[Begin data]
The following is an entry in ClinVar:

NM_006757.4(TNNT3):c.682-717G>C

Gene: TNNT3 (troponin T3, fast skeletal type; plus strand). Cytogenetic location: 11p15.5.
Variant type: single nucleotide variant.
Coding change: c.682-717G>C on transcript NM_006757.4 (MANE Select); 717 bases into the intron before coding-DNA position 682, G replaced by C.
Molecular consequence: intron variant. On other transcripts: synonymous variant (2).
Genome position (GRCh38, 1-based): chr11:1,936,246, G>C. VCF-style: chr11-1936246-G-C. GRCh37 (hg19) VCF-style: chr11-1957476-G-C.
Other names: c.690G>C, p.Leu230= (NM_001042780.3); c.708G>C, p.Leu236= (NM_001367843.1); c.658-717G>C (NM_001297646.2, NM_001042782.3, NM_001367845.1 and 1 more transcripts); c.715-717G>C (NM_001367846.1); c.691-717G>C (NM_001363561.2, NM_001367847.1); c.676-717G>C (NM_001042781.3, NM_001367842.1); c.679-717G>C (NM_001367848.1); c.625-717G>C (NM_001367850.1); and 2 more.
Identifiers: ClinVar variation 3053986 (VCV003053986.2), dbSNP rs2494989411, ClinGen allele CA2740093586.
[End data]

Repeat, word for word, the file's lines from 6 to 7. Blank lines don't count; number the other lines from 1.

Molecular consequence: intron variant. On other transcripts: synonymous variant (2).
Genome position (GRCh38, 1-based): chr11:1,936,246, G>C. VCF-style: chr11-1936246-G-C. GRCh37 (hg19) VCF-style: chr11-1957476-G-C.